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My writing is my activism. It is my chance to invoke emotions to take action whether that's for Missing & Murdered Indigenous Women or if that action is to make every day count. When you have the ability to make people feel something in your writing, you have the ability to create understanding for people who may have never given your ideas a chance.

Writing is a powerful tool to create: love, understanding, freedom, and inspiration.

I’m thankful for platforms like Native Hope that allow me to share my writings, my thoughts and my visions for the future. We are all storytellers, if we find our words along our journeys we should save them for the generations to come. We need your words, your stories, we need you. Lila Wopila.

 

Featured Poems


Soot & Wood

We come to the center of a place

From the midst of the earth 

From this bitter beautiful roots

Where our ancestors stood, souls crafted of soot & wood.

We sprouted & doubted the creation of each other, tossed & toiled with the facts that we are all in connection. 

We are all of the same reflection 

Mirroring existence, raising my hand to touch yours mistaking it for mine.

 

We came from places of suffering & unknown to healed and home grown. 

A sweetness that grew from the bitter roots we once knew. 

We come to an equal plane of humanness that we often complain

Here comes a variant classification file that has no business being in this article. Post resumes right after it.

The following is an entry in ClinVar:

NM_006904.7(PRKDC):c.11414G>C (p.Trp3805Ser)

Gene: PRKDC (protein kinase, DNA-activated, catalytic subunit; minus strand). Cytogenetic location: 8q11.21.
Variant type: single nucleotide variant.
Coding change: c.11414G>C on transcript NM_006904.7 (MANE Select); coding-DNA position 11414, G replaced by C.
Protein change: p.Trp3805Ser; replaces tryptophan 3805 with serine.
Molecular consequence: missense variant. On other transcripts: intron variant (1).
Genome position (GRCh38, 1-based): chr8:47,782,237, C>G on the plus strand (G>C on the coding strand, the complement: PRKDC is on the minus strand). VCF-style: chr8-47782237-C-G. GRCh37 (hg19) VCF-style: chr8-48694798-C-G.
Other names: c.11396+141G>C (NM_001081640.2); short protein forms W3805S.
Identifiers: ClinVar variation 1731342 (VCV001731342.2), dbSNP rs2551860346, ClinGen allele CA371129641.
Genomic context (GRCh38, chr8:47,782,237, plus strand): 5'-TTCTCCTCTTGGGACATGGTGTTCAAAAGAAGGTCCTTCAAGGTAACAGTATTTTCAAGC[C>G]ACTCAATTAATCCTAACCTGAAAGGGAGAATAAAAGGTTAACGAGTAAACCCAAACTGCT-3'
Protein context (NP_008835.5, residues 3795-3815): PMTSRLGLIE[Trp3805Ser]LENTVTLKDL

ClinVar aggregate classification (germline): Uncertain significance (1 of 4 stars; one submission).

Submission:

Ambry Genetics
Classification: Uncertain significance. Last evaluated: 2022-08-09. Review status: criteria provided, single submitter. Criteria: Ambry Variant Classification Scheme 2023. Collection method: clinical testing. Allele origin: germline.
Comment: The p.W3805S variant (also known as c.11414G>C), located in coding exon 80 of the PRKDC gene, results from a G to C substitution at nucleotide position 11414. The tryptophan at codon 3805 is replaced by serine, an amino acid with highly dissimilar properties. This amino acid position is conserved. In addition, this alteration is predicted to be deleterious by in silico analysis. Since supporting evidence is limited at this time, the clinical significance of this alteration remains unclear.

but we all are connected like body to veins, compassion that helps us sustain. 

We are all in relation, one people, one nation, our common place is the heart and one day we will understand

that through these hard time we've come along way from where we had to start. 

 

Grandbabies

A century from now my Grandbabies will be having babies. 

My eyes will be watching them from places I've never been

& spaces only spirits go. 

They will be walking paths that my footprints called home & 

they'll be speaking of things in common place that I was the first to speak. 

My heart will be resting within a cage placed above their instincts & my mind will be rationed out among them. 

Taking what they can from what I left like an unwritten will - 

I hope they are gracious to each other & I hope I left enough to go around.


Join the #Storytelling Heals Movement This November

This November, we want to hear from you. Every one of us has a unique story to share and a unique way of seeing the world. What trials have you faced? What successes have you celebrated? What matters most to you? What brings you healing? What is your Native hope?

We are on a mission to share Native stories because we believe that #StorytellingHeals. Will you join our #StorytellingHeals movement by sharing your story with us?

SHARE YOUR STORY

Topics: Stories of Hope

Written by Sunny Red Bear

Writer, community organizer for Missing & Murdered Indigenous Women, speaker, activist. Adopted at two days old into a non-Native family, Sunny Red Bear grew up on the Cheyenne River Sioux Reservation in South Dakota with an incredibly strong desire to know her culture and to seek out her identity. With a bloodline running from Chief Sitting Bull, American Horse and Crazy Horse, much of her identity is deeply rooted in her culture, which she has pursued wholeheartedly since her early twenties. Being a survivor of sexual abuse, she has now become an advocate for Native women. Sharing stories of finding her own identity, her journey of healing, and writing about her abuse has one main goal: to empower women.